Two hotels with a convention centre to handle 2,000 persons, a luxury resort and spa with a back-to-nature theme will also come up. When completed, it would probably be the only water front recreational spot with a dash of heritage in it.

Political row

Like any other big project, this project, too, had its share of controversies. The Opposition BJP attacked the state government over the issue in the recent Assembly session. The BJP MLAs alleged that the number of rooms, for the two seven-star hotels to be built there, had been increased from 200 to 435, while the area for lease itself had been increased. Questions were also raised about a portion of the Man Sagar Lake, which has allegedly been filed up with mud so as to grant more space to the developer. But Rajasthan Tourism Minister Bina Kak has assured that all work in the area will be in accordance with the provisions. "In fact the quality of water has improved since the work began. And whatever more is done will ensure that the heritage look of the city is preserved," she adds.

Noted environmentalist Harsh Vardhan, who holds annual birding fair at the lake, is all praise for the project. "In the past four-five years, the foul smell emanating from Man Sagar has gone and the BOD level, which was`A0very high earlier,`A0has come down`A0to 40 mg/litre. All this has been remarkably achieved through scienctific and traditional methods of cleaning water. It is a great achievement for India as a whole and an example across the globe," he adds. He says with pride that even Robert Oates, Director of The Thames River Restoration Trust, who attended the birding fair in February this year, complimented on the improved environment of the lake.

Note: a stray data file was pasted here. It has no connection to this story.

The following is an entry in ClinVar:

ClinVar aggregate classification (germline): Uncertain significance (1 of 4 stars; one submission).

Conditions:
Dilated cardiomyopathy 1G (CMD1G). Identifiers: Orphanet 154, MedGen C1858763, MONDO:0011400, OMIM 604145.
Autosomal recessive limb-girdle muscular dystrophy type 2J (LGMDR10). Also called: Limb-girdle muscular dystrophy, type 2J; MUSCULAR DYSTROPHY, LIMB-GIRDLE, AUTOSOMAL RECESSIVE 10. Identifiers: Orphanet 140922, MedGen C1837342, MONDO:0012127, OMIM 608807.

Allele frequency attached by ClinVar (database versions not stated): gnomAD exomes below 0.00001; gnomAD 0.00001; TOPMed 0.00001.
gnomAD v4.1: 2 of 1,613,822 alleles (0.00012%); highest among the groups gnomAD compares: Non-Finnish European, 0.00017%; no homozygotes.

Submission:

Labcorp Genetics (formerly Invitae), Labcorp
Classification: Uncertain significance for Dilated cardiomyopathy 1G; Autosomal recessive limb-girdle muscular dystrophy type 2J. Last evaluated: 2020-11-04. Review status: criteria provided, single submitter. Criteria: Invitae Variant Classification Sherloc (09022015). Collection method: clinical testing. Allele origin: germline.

Greening glory

A nursery has been developed, which can house more than one lakh trees
A nursery has been developed, which can house more than one lakh trees

Jal Mahal Resorts Pvt. Ltd. also intends to go for a massive plantation drive in the 100-acre area meant for tourism activity. It recently bought 40 full-grown trees, which were axed on Delhi-Jaipur highway as part of road widening project, and transported them to its nursery for plantation. "The initiative to start a nursery, specially catering to transplanting large trees, began in 2006. Ever since itís been a sustained effort to buy trees facing the axe and transplant them at the nursery. Today, the nursery has grown to a total capacity of more than one-lakh trees. A large number of young trees are being nurtured among the large uprooted ones getting a fresh lease of life. When we got the Jal Tarang site we had just three eucalyptus trees. The 100-acre Jal Tarang project is envisaged as an oasis and when the project is near completion, we plan to directly transplant large full-grown trees to create an instant canopy of green," says Lunkad.

Besides a canopy of green by the lakeside, "the effort now is to also foray into aquatic vegetation and indigenous Aravalli plantation. We surveyed 35 to 40 nurseries and the Ranthambhore National Park. Surprisingly, "Rohida", the state tree, finds little attention in the landscape scenario of the state. We have now introduced the tree along the sedimentation basin. Apart from it, based on our survey, we are trying to introduce and focus on the stateís indigenous special," he added.

Operation clean-up

Water birds at the resurrected lake
Water birds at the resurrected lake